(7287)

50-066-66-No. 64

1

We will proceed that way, Mr. Secretary. We are glad to have both you and General Wheeler, and we will proceed in this fashion, and you may begin.

Secrtary McNAMARA. Thank you very much, Mr. Chairman.

Mr. ARENDS. Are you going to refer to your charts when you go through here, and refer to the pages?

Secretary McNAMARA. I am, Mr. Arends; I will give you page numbers and tell you what portions of the page I am referring to. But, first, I believe it would be helpful if you would turn to the first table in the back of the statement, which summarizes the financial budget for fiscal 1967 and compares it with the budgets of the years 1961 through 1966. I will comment on the total budget as shown on that table.

The tables have been bound separately, and I think you can separate them from the remainder of the text, and have them in front of you. We will be referring to them periodically.

The CHAIRMAN. The tables are here in the front of the book, gentlemen.

Secretary McNAMARA. On table 1 you will see the budgets of the fiscal years 1961 through 1967. I want to draw your attention to the line labeled "Total expenditures," about a third of the way down the page. On that line you will see in the last column under fiscal year 1967, the figure $58.3 billion. This is the estimated total expenditure for fiscal year 1967 associated with the program that we are presently presenting to you.

The CHAIRMAN. This is over and above the 4.8, of course?

Secretary McNAMARA. The total expenditures for fiscal 1966, including the effect of the 1966 supplemental, is shown in the second from the last column.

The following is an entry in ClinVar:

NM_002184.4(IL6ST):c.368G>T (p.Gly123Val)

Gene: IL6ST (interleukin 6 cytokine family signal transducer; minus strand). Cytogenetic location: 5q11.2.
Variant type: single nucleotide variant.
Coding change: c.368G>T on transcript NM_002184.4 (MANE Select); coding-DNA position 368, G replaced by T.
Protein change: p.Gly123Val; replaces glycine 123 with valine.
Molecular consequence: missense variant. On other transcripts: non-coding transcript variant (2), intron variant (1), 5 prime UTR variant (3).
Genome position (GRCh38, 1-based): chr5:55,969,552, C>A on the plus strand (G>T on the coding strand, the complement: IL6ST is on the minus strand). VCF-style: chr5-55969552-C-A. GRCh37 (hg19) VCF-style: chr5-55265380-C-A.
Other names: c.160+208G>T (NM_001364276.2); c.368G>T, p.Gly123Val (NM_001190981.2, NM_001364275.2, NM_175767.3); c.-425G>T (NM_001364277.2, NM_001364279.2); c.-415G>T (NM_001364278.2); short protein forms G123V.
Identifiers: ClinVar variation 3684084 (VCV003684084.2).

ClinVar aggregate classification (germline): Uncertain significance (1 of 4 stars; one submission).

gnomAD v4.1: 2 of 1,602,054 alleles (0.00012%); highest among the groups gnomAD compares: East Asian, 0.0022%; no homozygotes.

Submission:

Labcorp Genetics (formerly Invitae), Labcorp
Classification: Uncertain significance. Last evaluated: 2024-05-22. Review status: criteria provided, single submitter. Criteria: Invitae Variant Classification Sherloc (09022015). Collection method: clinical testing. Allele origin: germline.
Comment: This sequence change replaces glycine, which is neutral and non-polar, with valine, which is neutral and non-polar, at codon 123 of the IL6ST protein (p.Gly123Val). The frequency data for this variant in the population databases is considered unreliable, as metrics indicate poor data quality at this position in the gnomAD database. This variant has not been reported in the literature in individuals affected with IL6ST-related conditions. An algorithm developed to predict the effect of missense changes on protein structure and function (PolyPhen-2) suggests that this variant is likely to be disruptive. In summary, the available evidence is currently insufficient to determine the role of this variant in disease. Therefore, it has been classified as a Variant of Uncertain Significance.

The CHAIRMAN. Is that 54.2?

Secretary McNAMARA. $51.2 billion is the estimated expenditure for 1966.

Mr. BATES. This is total ?

Secretary McNAMARA. This is the total including the fiscal year 1966 effect of the supplemental; that is correct.

These two figures, $54.2 billion and $58.3 billion, while large in absolute terms are smaller in relation to our gross national product than any of the fiscal years 1961, 1962, 1963, or 1964. The 1966 and 1967 defense expenditures, as a percentage of gross national product, are 7.7 and 7.8 percent, respectively. Those percentage figures don't show on your table. The 7.7 and 7.8 percent of the gross national product, which is represented by the budgets of 1966 and 1967, are lower than any of the years from 1960 to 1964. In each of those years the expenditures ran between 8.2 and 8.9 percent of the gross national product.

Mr. PHILBIN. Mr. Secretary, what gross national product are you referring to, which one?

Secretary McNAMARA. Fiscal 1967.
Mr. PHILBIN. Fiscal 1967. What do you anticipate it will be?
Secretary McNAMARA. It will be well over $700 billion,
The CHAIRMAN. You believe it will be over $700 billion?
Secretary McNAMARA, I believe so.
Mr. Phillin. Seven percent of the gross national product?